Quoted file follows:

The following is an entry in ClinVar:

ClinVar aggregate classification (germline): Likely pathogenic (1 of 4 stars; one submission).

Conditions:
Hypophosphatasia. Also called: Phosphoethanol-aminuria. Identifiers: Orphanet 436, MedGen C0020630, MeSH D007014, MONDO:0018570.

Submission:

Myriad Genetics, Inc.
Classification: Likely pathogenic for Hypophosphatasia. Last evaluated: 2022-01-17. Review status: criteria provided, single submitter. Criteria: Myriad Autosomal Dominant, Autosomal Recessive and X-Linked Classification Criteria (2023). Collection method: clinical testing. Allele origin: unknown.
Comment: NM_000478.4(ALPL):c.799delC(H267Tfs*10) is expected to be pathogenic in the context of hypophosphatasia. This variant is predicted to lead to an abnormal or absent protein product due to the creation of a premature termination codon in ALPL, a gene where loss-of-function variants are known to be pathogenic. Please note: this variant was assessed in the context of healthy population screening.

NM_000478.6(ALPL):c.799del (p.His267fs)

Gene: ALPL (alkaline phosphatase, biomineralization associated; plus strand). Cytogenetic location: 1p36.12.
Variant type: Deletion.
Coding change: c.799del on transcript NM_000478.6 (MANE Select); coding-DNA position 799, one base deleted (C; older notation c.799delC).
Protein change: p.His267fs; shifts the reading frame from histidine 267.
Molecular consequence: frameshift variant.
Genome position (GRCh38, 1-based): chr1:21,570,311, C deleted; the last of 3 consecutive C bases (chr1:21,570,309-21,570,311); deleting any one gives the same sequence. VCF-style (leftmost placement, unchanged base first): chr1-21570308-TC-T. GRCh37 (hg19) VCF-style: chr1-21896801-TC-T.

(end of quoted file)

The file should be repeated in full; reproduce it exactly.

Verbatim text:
The following is an entry in ClinVar:

ClinVar aggregate classification (germline): Likely pathogenic (1 of 4 stars; one submission).

Conditions:
Hypophosphatasia. Also called: Phosphoethanol-aminuria. Identifiers: Orphanet 436, MedGen C0020630, MeSH D007014, MONDO:0018570.

Submission:

Myriad Genetics, Inc.
Classification: Likely pathogenic for Hypophosphatasia. Last evaluated: 2022-01-17. Review status: criteria provided, single submitter. Criteria: Myriad Autosomal Dominant, Autosomal Recessive and X-Linked Classification Criteria (2023). Collection method: clinical testing. Allele origin: unknown.
Comment: NM_000478.4(ALPL):c.799delC(H267Tfs*10) is expected to be pathogenic in the context of hypophosphatasia. This variant is predicted to lead to an abnormal or absent protein product due to the creation of a premature termination codon in ALPL, a gene where loss-of-function variants are known to be pathogenic. Please note: this variant was assessed in the context of healthy population screening.

NM_000478.6(ALPL):c.799del (p.His267fs)

Gene: ALPL (alkaline phosphatase, biomineralization associated; plus strand). Cytogenetic location: 1p36.12.
Variant type: Deletion.
Coding change: c.799del on transcript NM_000478.6 (MANE Select); coding-DNA position 799, one base deleted (C; older notation c.799delC).
Protein change: p.His267fs; shifts the reading frame from histidine 267.
Molecular consequence: frameshift variant.
Genome position (GRCh38, 1-based): chr1:21,570,311, C deleted; the last of 3 consecutive C bases (chr1:21,570,309-21,570,311); deleting any one gives the same sequence. VCF-style (leftmost placement, unchanged base first): chr1-21570308-TC-T. GRCh37 (hg19) VCF-style: chr1-21896801-TC-T.